The cabin of this 2014 Almera Nismo, however, has been unchanged. It's a little disappointing to see that the interior hasn't been altered in any way, as this 1.5L Base AT's cabin is a bit basic and lacks detail, particularly after being finished in that monotonous beige. The cabin really is no surprise given that the 1.5L Mid (the top spec variant) is also rather basic as well. Like the Jazz Mugen we reviewed earlier, the Almera could really use a Nismo touch inside with perhaps an original Nismo steering wheel; much like what our Malaysian neighbors get in the Nissan Almera Nismo Performance Package.
For features, the Almera 1.5L Base comes with a 2-DIN audio unit with auxiliary input, power steering, power windows and power mirrors. This being the entry level automatic variant, it doesn't come with the steering wheel audio controls and the rear airconditioning vents. What the Almera lacks in features, however, it makes up for in legroom. By our reckoning, the Almera's rear legroom is the best in the class given that it also has the longest wheelbase in the class; you can comfortably cross your legs in the back.
Firing up the car, it's clear that the engine hasn't been altered in any way. The 1.5-liter twin cam, 16-valve Inline-4 still retains the same 99 PS output and 134 Newton-meters of torque, and is matched with a 4-speed automatic.
In the city, the Almera Nismo is quite comfortable; clearly the suspension remains unchanged. The long wheelbase (for a subcompact) and the suspension settings provide a very pliant ride that is very uncommon of small cars. It's also smooth on the expressway, but the performance tires emit significantly more noise but not overly so. What is noticeable is that the RE002 tires do pick up quite a bit of pebbles and dirt; you can hear them showering the wheel wells if you pass anywhere near a construction site. Also the fuel economy has dropped a bit; if the previous Almera 1.5L with the 4-speed auto returned 9.4 km/l in the city, this one registered 8.1 km/l in moderate to heavy traffic.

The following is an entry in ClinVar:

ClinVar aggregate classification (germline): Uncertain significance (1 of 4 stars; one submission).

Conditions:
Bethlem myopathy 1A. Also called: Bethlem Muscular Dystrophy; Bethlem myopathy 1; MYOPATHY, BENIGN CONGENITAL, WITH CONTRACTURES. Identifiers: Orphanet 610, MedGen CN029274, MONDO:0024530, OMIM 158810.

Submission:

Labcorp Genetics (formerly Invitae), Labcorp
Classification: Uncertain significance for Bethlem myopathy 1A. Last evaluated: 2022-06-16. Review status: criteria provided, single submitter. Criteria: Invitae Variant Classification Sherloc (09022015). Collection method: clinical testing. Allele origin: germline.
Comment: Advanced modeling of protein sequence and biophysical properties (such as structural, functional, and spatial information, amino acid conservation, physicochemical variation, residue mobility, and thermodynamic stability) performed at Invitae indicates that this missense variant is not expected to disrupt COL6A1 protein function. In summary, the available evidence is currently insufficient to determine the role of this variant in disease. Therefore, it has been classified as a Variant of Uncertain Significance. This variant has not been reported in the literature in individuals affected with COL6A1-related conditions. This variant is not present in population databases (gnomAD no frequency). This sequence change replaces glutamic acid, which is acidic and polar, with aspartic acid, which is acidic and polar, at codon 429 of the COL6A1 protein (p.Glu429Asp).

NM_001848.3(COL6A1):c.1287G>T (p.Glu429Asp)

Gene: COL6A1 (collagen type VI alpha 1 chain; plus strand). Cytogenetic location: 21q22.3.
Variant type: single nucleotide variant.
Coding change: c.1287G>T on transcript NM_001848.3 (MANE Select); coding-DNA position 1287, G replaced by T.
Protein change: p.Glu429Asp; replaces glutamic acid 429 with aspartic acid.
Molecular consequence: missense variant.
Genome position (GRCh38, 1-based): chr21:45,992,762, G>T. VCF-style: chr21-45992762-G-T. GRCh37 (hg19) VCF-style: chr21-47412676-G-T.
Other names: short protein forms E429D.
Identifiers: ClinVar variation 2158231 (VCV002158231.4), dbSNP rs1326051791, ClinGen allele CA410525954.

There is no real sporting DNA in the way the Almera's suspension and drive is set up, but the Almera does have a progressive feel in the way the suspension behaves. It's easy to control if you want to push it on an empty mountain road, though by our estimation, it's best to leave that kind of driving to cars that were designed to do that.
We actually asked our friends at Nissan Philippines, Inc. for a price tag for the Almera's kit, but they couldn't give us one. The reason is that they don't actually offer it here as this Almera 1.5L Base AT Nismo is their prototype.
Our Malaysian neighbors, however, (a market that has good sales of the Almera) have reported that the Almera Nismo Aero Kit (which includes the full five piece aero kit, wheels and tires) costs RM 8,000 (about PhP 108,000). They even have a full Nismo Performance Package for the Almera (includes the aero kit, wheels, Continental tires, Nismo sport exhaust and sport suspension) for a total cost of RM 13,000 (about PhP 175,000). By our reckoning this 2014 Nissan Almera 1.5L Base 4AT (PhP 760,000) with the Nismo kit (before shipping and import duties, though) could cost PhP 868,000.
Just building one Almera with the Nismo Aero Kit is a step in a new direction for Nissan Philippines. By any definition, this 2014 Nissan Almera Nismo "Prototype" is merely a baby step, but we think it's one that's headed in a new, more exciting path... one that could begin to open more doors to more aggressive and more exciting models from Nissan Philippines.
If Nissan Philippines can bring in the Almera's Nismo packages at those prices or close to them, would you get one?
NOTE: Being a variant not officially offered by Nissan Philippines, Inc., we cannot rate the car in terms of Value For Money.